Acidification greatest threat to the Southern Ocean

Along the western side of the Antarctic Peninsula, the dwindling numbers and sizes of once-vast Adelie penguin rookeries are testimony to the process

Mensun Bound vividly recalls the 1980s’ dive on a wreck near the Mediterranean island of Liperi. Plates, mugs, cups, lamps spilled out all over the bare seabed “as if the gods were at a meal and something spooked them, and they all dashed off. But in the process they knocked over the tables and sent all the crockery flying”.

But, while wrecks are normally small oases thriving with life, “everything was dead, dead, dead, dead”. Here they were diving in the crater of a still-live volcano and the bubbles of CO2 were acidifying, poisoning the water.

“I had a glimpse of what our seas can be like in 100 years . . . . it scared the daylights out of me.”

One of the world’s foremost marine archaeologists, Bound, who led last March’s successful expedition to find Ernest Shackleton’s Endurance, has written a riveting best-seller account of the search, The Ship Beneath the Ice. Acidification, he says, is the critical, mostly undiscussed, challenge facing the Antarctic region, just a few nautical miles south of where we meet in his Falklands/Malvinas home.


It is killing off the phytoplankton, highly sensitive to warming temperatures from climate change and acid variations, starving the krill, the vital food source of all the higher marine mammals, jeopardising even nature’s giant blue whales, the biggest animal on earth and exclusively a krill eater.

“Just one degree wipes out whole levels of phytoplankton, also nature’s real “carbon scrubbers” “.

Along the western side of the Antarctic Peninsula, the dwindling numbers and sizes of once-vast Adelie penguin rookeries are testimony to the process. Unlike their Gentoo cousins, these penguins are incapable of following the food, and so return futilely every year to what are becoming ghost communities.

And take the beautiful brittlestars, close relations of the starfish.

“They are heavily calcified, and when they put the brittlestars in salt water with the same pH level predicted for the end of this century, their arms, just the most incredibly flexible arms . . . snake-like . . . just curl up and drop off.”

They are heading for extinction.

Bound found shocking evidence all around him of the rolling ecological disaster facing the Antarctic when he returned this year [2022] to the Weddell Sea to find the Endurance’s resting place.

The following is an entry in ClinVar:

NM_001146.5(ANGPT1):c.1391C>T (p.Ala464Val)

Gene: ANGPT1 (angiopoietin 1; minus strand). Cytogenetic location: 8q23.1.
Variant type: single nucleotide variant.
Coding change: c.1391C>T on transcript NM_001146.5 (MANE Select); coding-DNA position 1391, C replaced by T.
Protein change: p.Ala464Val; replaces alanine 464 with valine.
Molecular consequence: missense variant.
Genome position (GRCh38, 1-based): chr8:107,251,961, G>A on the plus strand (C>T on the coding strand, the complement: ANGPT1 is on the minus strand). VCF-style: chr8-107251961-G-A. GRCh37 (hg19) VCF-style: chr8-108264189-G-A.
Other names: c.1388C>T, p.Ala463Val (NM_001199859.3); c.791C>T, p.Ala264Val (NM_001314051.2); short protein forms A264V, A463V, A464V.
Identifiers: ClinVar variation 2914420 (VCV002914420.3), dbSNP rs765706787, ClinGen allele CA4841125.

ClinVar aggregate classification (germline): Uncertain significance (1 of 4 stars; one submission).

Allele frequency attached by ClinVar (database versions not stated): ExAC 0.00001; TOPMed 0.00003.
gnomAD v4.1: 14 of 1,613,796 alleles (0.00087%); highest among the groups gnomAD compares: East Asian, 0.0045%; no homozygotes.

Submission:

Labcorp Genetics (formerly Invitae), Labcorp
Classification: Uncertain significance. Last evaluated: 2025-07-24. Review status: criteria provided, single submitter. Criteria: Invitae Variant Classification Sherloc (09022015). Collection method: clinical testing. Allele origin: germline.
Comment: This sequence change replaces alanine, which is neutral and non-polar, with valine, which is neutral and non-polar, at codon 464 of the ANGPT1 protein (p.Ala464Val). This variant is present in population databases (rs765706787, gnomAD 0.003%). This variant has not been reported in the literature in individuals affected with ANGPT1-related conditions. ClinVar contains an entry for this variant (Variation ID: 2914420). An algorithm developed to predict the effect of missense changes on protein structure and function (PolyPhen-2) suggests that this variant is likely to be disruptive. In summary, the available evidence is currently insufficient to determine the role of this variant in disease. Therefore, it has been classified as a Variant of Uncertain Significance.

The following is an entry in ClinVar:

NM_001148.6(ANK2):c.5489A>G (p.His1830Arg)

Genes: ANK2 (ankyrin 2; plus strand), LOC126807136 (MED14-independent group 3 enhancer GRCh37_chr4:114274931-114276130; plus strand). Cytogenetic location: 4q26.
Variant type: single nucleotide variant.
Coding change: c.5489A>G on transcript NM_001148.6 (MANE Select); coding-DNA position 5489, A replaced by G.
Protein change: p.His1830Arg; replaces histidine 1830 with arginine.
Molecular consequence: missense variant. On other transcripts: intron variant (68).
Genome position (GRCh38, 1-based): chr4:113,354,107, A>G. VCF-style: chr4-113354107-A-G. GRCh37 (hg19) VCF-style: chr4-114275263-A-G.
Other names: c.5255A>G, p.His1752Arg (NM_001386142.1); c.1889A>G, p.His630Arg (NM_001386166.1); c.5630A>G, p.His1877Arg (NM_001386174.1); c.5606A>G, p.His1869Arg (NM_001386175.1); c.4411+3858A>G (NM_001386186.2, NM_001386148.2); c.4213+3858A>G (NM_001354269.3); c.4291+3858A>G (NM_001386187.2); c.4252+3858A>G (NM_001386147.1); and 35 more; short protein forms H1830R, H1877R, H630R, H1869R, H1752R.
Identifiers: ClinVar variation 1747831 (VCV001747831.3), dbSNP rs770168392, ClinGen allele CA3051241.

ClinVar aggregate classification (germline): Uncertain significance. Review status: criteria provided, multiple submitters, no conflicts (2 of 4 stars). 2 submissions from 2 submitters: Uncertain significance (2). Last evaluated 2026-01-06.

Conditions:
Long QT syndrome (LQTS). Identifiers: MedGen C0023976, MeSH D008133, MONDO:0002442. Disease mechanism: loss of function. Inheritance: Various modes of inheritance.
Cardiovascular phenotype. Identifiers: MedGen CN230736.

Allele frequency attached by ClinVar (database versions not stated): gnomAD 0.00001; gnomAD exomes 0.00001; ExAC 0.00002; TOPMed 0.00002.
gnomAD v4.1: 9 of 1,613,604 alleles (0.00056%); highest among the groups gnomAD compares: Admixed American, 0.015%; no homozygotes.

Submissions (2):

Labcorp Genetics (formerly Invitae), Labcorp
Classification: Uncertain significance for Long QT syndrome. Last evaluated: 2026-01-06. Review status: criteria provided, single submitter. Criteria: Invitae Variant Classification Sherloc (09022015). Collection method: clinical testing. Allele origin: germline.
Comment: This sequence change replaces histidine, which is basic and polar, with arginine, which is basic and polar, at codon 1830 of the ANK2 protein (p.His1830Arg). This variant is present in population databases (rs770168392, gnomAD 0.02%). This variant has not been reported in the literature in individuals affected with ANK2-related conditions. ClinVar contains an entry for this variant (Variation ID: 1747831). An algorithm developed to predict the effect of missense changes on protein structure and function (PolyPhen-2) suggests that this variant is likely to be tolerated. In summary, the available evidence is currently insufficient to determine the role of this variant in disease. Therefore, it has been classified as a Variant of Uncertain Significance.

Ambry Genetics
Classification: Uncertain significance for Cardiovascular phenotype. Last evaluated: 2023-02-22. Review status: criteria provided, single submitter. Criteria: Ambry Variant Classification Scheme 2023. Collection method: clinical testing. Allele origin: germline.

“I could not believe the extent to which the sea ice had not just shrunk but thinned . . . Three years ago we had to battle through multiyear ice but this year just sliced through it. Like a different world.”

It is a crisis not just, as we tend to think, for the world but the Continent.

Rising global sea levels, widely seen as the most serious threat from melting ice caps and glaciers, but on the Continent they also threaten habitats and the significant dilution of vital salt levels in the seas.

“This part of the world is where we produce most of the heavy cold salty water,“ Bound says.

It is vital to world weather.

“It spills out of the Weddell Sea and crosses the circumpolar region into the Atlantic and the Indian Ocean where it drives these great conveyor belts of rich cold heavy water which feed all these marine communities but drive the weather. ”

There is also growing evidence of other effects of man’s activities – a recent scientific survey warns that a huge range of human-generated noise, from shipping to sonar and echo sounding, key to subsea exploration, is likely to cause “acute to chronic impacts” in species ranging from tiny zooplankton to whales.

“Chronic exposure”, even to lower types of noise – which rips through water almost five times faster than air – could lead to permanent hearing loss, say the review authors.

Bound admits that his exploration may be part of that problem: “What is that doing to the whales and possibly some of the seals? I just don’t know. I carry a lot of guilt with me these days. Our generation have done such a good job of screwing up the planet.”

A counsel of despair? We may be too late.

“We can’t deacidify oceans even if we can clean up the atmosphere . . . well yeah, perhaps one of the reasons we don’t talk about it very much is nobody has solutions . . . yes, there is still hope but as I look at these things I struggle to see that.”

Wrapping around the bottom ten per cent of the globe, Antarctica and its Southern Ocean are five times bigger than Australia, a hostile, yet-untamed but achingly beautiful place. The last great wilderness, but not, definitely not, empty – we have, only a few days into our visit, already seen pods of whales, albatross and penguin rookeries, sealions sleeping on the quayside . . . We must leave them alone.